Biomedical engineering is an exciting field that’s on the cutting edge of innovative medical advances. Biomedical engineers design prostheses, artificial organs and pharmaceutical products that directly improve quality of life for millions of people. They also design and manufacture diagnostic and therapeutic devices and imaging equipment that give doctors and medical researchers the tools to identify and treat a wide range of illnesses and injuries.
A career in biomedical engineering is an excellent option for someone interested in medicine, but who may prefer working behind the scenes rather than directly with patients. It’s a high-paying, rapidly advancing field, expected to grow 62 percent through 2020 [Bureau of Labor Statistics]. Biomedical engineers are employed by industry, including multinational corporations and start-ups, as well as government agencies, hospitals and academic institutions in the forefront of research.
Why Rutgers for Biomedical Engineering?
Rutgers University is located in the heart of one of the world’s highest concentrations of health care companies. New Jersey is the fourth-largest biotech center in the US, home to more than 130 biotech companies; nearly half of the nation’s $30-billion private health research takes place here.
This gives Rutgers unparalleled access to leaders and innovators in the field as well as to resources, including research funding and internship opportunities for our students. We are proud to have executives from a wide range of companies including Siemens, Johnson & Johnson and Merck on our industry advisory board.
The department’s 30 professors and more than 40 affiliated faculty associates are recognized leaders in fields such as molecular, cellular, and nanosystems bioengineering; biomaterials and tissue engineering; biomechanics and rehabilitation engineering; neuroengineering and neurotechnology; physiologic systems and bioinstrumentation; and computational bioengineering and biomedical imaging.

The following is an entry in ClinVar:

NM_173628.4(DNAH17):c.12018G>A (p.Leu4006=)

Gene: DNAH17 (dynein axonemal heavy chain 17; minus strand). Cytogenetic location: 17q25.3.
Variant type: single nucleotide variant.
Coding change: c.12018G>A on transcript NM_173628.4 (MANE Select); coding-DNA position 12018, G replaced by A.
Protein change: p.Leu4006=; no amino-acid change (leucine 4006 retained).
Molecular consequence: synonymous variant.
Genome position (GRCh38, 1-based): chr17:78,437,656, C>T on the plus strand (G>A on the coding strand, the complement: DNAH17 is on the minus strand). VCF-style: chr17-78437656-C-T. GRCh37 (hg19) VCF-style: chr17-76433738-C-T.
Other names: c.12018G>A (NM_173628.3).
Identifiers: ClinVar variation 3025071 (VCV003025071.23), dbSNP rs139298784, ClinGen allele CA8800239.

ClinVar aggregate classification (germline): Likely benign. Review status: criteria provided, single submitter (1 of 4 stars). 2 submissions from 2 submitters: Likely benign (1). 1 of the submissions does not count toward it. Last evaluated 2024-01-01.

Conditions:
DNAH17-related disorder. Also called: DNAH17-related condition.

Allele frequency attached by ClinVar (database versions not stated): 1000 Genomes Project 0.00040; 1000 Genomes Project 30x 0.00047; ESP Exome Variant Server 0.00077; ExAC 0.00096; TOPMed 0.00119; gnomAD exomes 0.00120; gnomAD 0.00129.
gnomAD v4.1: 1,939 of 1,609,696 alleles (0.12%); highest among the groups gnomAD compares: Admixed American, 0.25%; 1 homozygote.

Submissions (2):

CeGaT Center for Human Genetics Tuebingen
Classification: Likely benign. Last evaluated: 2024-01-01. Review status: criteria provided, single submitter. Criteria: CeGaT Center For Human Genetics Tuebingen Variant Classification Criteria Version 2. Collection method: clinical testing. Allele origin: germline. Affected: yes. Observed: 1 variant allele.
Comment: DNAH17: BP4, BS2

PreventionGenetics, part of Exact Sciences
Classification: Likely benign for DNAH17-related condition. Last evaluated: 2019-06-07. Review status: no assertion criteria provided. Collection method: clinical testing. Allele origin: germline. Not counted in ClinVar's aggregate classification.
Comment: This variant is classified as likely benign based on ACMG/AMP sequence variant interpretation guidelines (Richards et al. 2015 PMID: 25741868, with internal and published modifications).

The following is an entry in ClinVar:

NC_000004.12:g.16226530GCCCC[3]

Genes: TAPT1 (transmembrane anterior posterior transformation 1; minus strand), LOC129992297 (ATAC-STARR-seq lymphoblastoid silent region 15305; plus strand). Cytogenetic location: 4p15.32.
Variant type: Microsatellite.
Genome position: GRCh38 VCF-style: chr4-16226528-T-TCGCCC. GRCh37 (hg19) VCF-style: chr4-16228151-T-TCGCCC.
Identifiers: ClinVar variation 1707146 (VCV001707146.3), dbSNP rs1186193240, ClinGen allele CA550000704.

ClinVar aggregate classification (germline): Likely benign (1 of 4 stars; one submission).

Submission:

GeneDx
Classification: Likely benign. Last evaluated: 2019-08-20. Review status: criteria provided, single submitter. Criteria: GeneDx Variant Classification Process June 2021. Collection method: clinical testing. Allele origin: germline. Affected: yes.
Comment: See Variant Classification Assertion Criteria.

Our state-of-the-art biomedical engineering building features core facilities for genomics and protenomics, tissue engineering, advanced microscopy, biomedical optics, microfabrication, nanotechnology, animal study, high-performance computing and an open lab design to facilitate interdisciplinary collaboration.
Research funding of core faculty exceeds $7 million annually from the public and private sectors, including the National Science Foundation, the National Institutes of Health, the US Department of Defense, leading health foundations and industry.
The department’s Industrial Internship Program provides students with valuable work experience, where they apply their coursework and skills to a wide range of paid engineering positions at some of the nation’s leading biomedical corporations. Many students extend these experiences into collaborations on their senior design projects and also into full-time positions after graduation.
Engineering students who have completed their junior year may be eligible to participate in the School of Engineering’s Cooperative Education Program, with six-month paid positions at leading companies in the region.